The business section of the console is a neat, all-white moulding with the wheel to starboard and the engine controls in the centre. This leaves a large area of dash to port for your choice of navigation screens to around 15in, while a 7in SmartCraft screen behind the wheel gives a comprehensive display of engine readouts.

The passenger gets a sturdy grabrail and there are a couple of cupholders on top of the dash. The bar-work over the console for the T-top is strikingly neat and beautifully contoured into the lines of the console. At 2.1m there is plenty of head height, even with a pair of cleverly designed stainless steel holders for the bow infill fitted under the Sunbrella shade (a local suggestion that has now been taken up by the factory).

Storage space is abundant toward the back of the boat, with big areas in the rear of the helm seat moulding as well as under the aft lounge making space for a full complement of 15 lifejackets, fenders and still leaving room for personal storage for the crew.


Handling and ride

Ballistic 7.8 rigid inflatable boat

A full-width engine well can accommodate a twin-engine setup to a maximum total of 500hp which, I’m sure you’d agree, would be an awesome rig and gives some indication of how robust the construction must be. Factory tests with twin 225hp outboard motors have delivered a very impressive 64kts at full noise.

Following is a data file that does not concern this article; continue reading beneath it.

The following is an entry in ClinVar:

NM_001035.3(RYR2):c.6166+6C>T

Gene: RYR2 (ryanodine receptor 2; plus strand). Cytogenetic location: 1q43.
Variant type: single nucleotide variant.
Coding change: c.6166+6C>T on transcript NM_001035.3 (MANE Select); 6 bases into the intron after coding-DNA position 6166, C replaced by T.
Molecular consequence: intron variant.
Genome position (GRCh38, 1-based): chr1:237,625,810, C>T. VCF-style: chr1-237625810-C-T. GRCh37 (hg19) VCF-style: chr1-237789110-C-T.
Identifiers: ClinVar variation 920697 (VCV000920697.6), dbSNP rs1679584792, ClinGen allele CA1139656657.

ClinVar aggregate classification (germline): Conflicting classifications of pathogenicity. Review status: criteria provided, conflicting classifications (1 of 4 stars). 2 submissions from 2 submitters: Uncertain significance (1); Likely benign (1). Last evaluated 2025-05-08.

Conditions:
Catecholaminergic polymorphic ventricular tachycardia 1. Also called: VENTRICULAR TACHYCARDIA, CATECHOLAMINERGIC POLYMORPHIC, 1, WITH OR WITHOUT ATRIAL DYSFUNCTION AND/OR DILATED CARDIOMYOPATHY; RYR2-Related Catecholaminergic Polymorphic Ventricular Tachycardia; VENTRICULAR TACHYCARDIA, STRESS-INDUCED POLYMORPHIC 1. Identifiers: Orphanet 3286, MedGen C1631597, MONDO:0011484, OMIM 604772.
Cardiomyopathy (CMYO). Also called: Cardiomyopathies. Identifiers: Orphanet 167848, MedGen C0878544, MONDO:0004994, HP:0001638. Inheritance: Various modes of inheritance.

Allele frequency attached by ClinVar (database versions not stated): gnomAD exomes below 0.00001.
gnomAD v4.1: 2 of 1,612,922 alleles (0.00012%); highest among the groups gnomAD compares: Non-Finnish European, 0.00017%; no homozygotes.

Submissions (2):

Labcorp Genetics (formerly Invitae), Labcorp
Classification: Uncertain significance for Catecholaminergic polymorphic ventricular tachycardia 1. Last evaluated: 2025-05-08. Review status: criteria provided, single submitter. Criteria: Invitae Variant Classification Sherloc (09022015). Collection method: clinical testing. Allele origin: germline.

Access over the back for swimming is very tight, so I’m told most owners opt for an optional ladder that can be deployed over the side for re-entry from the water.

Having the engine control to the left of the wheel didn’t seem totally familiar to me, but it didn’t take long to get used to the arrangement, as did the left-hand-side trim switch. When you push the throttle forward there’s an instant response from the silky-smooth supercharged inline six-cylinder four-stoke Mercury Verado.

And it just keeps accelerating right through the rev range, till it tops out to a very swift 53kts. Cruise along at 30kts or so, at around 4000rpm, and a poke of the throttle will kick you back in the seat. At wide open throttle there is no hint of chine walking as the tubes and chines plant this big girl solidly in the water.